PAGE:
A Crafting Series

By: Jill Stockburger

“When the answer to ‘What am I feeling?’ is ‘I don’t know,’ change the question to ‘What do I notice about my body right now?’ Lots of us learned to numb or muffle emotion and some of us got so good at it that knowing what we feel can be really, really hard. Although our awareness can be numbed, the body sense of emotion never leaves. One way to learn to process and express emotion in our awareness is to start making connections-‘oh, anger actually feels like this in my body!’” Lindsay Braman

Adults and children alike physiologically experience emotion in their body first. Young children can be excellent guides for adults, as their response to “What are you feeling?” is conceptualized with a somatic sensation or an impressive display of their bodies. They often express themselves in an array of movements.

During this season of unknown, our bodies might be holding the weight of the ‘wait’.

Younger ones are also very adept at asking all the ‘when’ questions. “When will we be there?” “When will this be over?” “When do I get to do this?” “When do I get to see grandad?” “When do I get to go to my friend’s house?”

Kids ask good honest questions. Waiting is hard; we communally feel that right now. Children often put voice to what we aren’t always saying or expressing.

In one way or another we are always waiting. Sometimes we wait for small things, and sometimes we wait for something that happens slowly and gradually, almost imperceptibly, like water in frost thawing or dew evaporating.

And, maybe, there can be an active waiting where paying attention to the small things prepares us, connects us more deeply, and open us to providential perspective, the larger more imperceptible wait which creates beauty in the face of adversity.

So, let’s make this wait worth it with a little somatic experiencing through, you got it: play, art, nurture, and connection as we explore the magic of waiting for ice to melt. Move over, Elsa! Creative collaboration is coming your way.

Early Childhood
Supplies: balloons or ice cube trays, those mini-figures (animals, insects,
superheroes, lego men, etc.) you have lying around, water, large
container, or bathtub
Optional Additions: food coloring or essential oils
Exercise: Simply place the mini-figure into the balloon or ice cube tray;
add water; and place in the freezer. If you want to increase somatic experiencing add a few drops of different essential oils in each balloon or cube. Or, add a different food color drop to each color.
Bonus: the balloon creates an egg shape (Easter is coming!)

After freezing, remove the balloon or cube from the tray. Either slowly
watch the egg/cube melt in a container holding warm water or at bath time. Notice all those somatic sensations (hot/cold, smells, colors) and all those anticipatory feelings of waiting for your creature to emerge.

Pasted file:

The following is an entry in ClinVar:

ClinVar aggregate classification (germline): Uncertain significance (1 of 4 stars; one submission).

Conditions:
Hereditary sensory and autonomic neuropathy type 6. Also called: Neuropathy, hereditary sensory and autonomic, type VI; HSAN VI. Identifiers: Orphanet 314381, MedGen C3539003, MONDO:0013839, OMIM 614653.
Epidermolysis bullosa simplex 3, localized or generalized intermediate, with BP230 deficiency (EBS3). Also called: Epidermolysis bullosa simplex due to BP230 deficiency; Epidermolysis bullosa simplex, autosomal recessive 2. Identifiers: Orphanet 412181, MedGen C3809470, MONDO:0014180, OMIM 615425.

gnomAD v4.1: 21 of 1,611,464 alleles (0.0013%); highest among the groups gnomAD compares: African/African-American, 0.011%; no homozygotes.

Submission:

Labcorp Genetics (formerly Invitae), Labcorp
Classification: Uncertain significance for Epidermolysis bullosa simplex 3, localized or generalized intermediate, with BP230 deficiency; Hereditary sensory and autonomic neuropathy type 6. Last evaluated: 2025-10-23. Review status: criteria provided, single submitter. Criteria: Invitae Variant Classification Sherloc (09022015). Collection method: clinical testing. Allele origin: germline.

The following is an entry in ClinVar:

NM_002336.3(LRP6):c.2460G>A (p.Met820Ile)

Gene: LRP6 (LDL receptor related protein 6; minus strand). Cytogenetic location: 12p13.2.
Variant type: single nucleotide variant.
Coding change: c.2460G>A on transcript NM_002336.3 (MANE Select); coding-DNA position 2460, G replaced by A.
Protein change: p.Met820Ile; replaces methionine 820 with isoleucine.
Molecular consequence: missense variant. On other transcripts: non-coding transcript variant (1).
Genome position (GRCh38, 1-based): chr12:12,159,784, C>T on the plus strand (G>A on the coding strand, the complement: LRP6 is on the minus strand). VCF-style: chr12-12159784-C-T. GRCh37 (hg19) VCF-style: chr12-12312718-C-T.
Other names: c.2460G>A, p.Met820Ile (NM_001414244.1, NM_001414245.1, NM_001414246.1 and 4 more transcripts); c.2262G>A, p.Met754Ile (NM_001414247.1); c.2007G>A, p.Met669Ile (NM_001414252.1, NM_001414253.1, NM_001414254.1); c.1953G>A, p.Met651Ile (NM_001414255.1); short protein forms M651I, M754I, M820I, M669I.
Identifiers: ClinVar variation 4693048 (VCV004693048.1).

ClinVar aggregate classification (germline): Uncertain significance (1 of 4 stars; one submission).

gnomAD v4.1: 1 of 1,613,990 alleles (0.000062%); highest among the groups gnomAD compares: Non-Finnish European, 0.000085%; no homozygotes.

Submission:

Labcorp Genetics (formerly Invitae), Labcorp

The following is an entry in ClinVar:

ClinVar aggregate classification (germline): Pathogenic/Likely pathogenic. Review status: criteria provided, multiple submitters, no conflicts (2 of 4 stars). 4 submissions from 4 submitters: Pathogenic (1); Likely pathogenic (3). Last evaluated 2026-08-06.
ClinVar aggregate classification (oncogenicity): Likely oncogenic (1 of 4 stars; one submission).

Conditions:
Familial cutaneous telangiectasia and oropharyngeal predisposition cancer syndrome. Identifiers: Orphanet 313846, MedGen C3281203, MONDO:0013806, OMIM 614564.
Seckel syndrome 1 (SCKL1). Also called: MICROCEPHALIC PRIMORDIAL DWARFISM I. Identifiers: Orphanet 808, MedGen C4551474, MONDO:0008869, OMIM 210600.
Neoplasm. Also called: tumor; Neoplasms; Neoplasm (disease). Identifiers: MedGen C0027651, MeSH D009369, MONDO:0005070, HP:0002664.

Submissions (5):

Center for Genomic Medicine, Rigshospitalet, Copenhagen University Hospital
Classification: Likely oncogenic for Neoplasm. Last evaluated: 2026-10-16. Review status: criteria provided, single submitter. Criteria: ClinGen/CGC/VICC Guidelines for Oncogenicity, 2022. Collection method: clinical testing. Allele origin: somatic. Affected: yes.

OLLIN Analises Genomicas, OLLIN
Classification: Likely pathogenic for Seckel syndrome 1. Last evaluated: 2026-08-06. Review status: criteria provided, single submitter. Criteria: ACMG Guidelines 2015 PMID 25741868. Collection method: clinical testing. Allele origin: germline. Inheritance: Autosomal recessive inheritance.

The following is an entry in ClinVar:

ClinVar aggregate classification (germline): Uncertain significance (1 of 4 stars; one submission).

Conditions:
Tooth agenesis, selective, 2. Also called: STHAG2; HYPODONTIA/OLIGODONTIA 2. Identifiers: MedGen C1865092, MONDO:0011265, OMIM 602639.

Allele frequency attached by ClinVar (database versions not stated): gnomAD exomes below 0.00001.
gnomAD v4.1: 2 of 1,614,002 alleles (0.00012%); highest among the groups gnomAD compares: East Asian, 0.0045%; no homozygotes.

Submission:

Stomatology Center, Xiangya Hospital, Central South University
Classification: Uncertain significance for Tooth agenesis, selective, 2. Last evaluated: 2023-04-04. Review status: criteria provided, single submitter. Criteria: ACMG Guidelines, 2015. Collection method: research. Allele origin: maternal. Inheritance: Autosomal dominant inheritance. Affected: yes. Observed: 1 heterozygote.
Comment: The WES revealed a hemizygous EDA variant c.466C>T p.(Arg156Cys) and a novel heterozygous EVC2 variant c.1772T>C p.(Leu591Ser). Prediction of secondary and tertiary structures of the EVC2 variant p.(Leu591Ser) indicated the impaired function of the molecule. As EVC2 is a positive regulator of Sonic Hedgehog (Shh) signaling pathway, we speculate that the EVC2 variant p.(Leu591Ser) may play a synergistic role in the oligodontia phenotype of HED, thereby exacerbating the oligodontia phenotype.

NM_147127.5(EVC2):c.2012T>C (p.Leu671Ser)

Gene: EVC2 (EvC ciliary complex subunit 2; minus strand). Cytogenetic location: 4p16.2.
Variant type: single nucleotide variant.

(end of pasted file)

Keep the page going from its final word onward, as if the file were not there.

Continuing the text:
Once they are free, why not go on a few imaginary adventures.

Late Early Childhood to Middle school
Supplies: ice cube tray, mini-figure, water, a thicker paper or butcher
paper, a form of paint (tempera or watercolor)
Exercise: Mix together paint and water, place in the ice cube tray, add a mini-figure to each cube (slightly poking out), and freeze.

After freezing, simply pop the cubes out and let them paint as they slowly
melt. On butcher paper, you can have multiples working at the same time
like a mural, sharing their somatic sensations, problem solving on how to paint while waiting and working with the melting, and you will be surprised how many interactions those mini-figures will have during the process.

The process can also be done individually on a smaller piece of paper.

Bonus: If you have sunshine, head outdoors for this fun and notice how
the different elements effect the waiting process of melting.

Supplies: ice cube tray, water, thick paper, butcher paper, or a large
piece of cardboard, a form of paint

Feel free to add in mini-figures (you would be surprised how adolescents
still have fun with them!). Add flowers or essential oils if wanted.

Exercise: Mix together paint and water, place in the ice cube tray, and

After freezing, simply pop the cubes out and paint with these two options:
o Take a smaller piece of paper and arrange the cubes in a specific
position outside. Take a before picture. Then slowly watch the
sculpture morph into a painting as the sunshine slowly melts the
cubes. Notice the difference after all the cubes are melted. Do you
see a specific image in it or does it remind you of something?

o With butcher paper or a large piece of cardboard, two people place
the cubes in different areas on the piece. The two people then
move to either side each holding two corners lifting the piece in the
air as they stand up. Now get your bodies moving and stretch those
communication skills to move the cubes across the piece creating a
large piece of art as they melt.

Other Options: Adolescent Exercise Option 2 can be done as a family.

Don’t Forget: Adults get naming all those senses, feelings, and connections right alongside; modeling is the best teacher…and, we could use the fun work as well!

About the author: Jill Stockburger is a counseling intern with Memphis Family Connection Center as she obtains her Masters Degree in Mental Health Counseling and Expressive Arts Therapy through Lesley University in Cambridge, Mass.
Jill loves to see all the arts modalities of visual art, music, drama, dance, and creative writing integrated with TBRI principles.
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